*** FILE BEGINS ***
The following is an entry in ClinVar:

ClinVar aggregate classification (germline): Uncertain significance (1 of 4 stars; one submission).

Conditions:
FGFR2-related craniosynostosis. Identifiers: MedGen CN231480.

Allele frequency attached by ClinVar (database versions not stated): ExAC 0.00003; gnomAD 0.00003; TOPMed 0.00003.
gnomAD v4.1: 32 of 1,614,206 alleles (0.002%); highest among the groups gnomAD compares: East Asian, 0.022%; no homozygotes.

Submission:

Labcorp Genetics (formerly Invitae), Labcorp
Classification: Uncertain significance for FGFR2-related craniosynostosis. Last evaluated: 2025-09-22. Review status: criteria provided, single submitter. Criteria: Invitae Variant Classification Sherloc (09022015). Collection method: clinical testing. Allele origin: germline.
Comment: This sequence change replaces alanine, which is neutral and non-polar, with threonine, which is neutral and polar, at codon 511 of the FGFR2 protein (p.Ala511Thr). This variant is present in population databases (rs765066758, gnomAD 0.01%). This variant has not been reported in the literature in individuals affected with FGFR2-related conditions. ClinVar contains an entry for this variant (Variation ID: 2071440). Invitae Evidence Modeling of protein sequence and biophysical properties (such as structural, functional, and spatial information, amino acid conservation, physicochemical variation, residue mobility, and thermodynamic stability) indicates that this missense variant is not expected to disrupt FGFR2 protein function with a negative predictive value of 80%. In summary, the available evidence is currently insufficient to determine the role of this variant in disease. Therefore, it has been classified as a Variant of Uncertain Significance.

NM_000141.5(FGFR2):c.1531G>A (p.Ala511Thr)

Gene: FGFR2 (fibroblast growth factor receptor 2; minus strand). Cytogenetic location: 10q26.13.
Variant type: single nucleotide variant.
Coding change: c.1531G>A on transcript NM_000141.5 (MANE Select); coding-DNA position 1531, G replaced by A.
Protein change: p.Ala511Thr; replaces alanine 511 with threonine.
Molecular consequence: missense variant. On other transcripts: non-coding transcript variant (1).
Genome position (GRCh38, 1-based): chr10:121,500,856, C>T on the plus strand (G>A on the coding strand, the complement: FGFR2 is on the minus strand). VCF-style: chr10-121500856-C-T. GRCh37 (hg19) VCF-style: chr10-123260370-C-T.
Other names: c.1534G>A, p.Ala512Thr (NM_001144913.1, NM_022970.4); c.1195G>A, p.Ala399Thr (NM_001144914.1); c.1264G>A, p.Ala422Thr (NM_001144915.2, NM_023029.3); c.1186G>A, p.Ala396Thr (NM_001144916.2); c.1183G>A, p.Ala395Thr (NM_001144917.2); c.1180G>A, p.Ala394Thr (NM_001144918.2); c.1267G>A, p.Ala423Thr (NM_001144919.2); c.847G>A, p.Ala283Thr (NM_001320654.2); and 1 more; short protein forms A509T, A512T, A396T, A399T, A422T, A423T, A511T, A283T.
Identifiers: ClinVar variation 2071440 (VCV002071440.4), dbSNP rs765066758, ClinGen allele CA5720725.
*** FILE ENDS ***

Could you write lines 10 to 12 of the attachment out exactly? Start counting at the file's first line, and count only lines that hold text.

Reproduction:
Comment: This sequence change replaces alanine, which is neutral and non-polar, with threonine, which is neutral and polar, at codon 511 of the FGFR2 protein (p.Ala511Thr). This variant is present in population databases (rs765066758, gnomAD 0.01%). This variant has not been reported in the literature in individuals affected with FGFR2-related conditions. ClinVar contains an entry for this variant (Variation ID: 2071440). Invitae Evidence Modeling of protein sequence and biophysical properties (such as structural, functional, and spatial information, amino acid conservation, physicochemical variation, residue mobility, and thermodynamic stability) indicates that this missense variant is not expected to disrupt FGFR2 protein function with a negative predictive value of 80%. In summary, the available evidence is currently insufficient to determine the role of this variant in disease. Therefore, it has been classified as a Variant of Uncertain Significance.

NM_000141.5(FGFR2):c.1531G>A (p.Ala511Thr)

Gene: FGFR2 (fibroblast growth factor receptor 2; minus strand). Cytogenetic location: 10q26.13.